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Intuition is not luck- it is noticing clues and patterns to make decisions and predict future outcomes. In other words, it is our subconscious mind combing through information that our conscious mind has still not processed. We trust this intuition, sometimes over what seems to be the most reasonable decision.
As leaders, we often encounter situations where we need to tap into our intuition to resolve things or come to conclusions. But how do we open these passages of communication to obtain rare insight into decisions we might be struggling with? Although I personally don’t know the answer to this, I have found a source that might. “Thinkertoys” (a book of creative-thinking techniques) by Michael Michalko dives into ways of developing intuitions. Michalko shared what he called “Brainwriting.”
You can accomplish Brainwriting through:
Meditate. Meditating on a specific problem you are struggling with.
Question and Answer. Listing out questions that have to do with the subject matter. Then, answer these with as much information that you have. This allows you to recognize the most important parts of the decision and group relative information together.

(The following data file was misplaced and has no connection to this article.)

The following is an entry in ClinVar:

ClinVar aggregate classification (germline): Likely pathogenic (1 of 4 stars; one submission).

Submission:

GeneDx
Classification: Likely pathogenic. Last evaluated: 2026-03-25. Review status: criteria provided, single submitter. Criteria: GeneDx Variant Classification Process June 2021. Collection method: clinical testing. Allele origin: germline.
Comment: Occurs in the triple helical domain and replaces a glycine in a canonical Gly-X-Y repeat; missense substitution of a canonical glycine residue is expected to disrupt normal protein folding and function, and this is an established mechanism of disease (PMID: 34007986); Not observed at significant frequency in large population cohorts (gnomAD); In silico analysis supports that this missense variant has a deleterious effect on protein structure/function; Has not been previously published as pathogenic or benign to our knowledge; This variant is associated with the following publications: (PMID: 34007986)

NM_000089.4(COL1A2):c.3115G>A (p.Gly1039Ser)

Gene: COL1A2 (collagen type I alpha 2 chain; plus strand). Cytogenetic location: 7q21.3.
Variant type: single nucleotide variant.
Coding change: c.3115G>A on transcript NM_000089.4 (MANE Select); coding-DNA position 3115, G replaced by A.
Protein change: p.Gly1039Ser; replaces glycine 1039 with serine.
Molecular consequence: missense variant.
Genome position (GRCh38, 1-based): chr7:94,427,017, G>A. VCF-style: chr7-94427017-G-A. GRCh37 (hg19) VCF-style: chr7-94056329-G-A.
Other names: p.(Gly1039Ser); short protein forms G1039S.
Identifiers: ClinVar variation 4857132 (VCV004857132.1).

Keep going. Continue with Step 2 until you have listed ALL of the information you know about a problem.
Review. Reread these questions and answers until you can openly speak to your intuition about the subject. Note: It is okay if your conclusion does not give you a clear decision. This may be a sign that you are too early in the decision process to make a decision or that you need more information to decide.
Although this particular method helps with specific questions, Michalko also lists multiple ways to improve your intuition in every-day situations. Trust your heart, and you’ll be on the path to what your intuition wants most.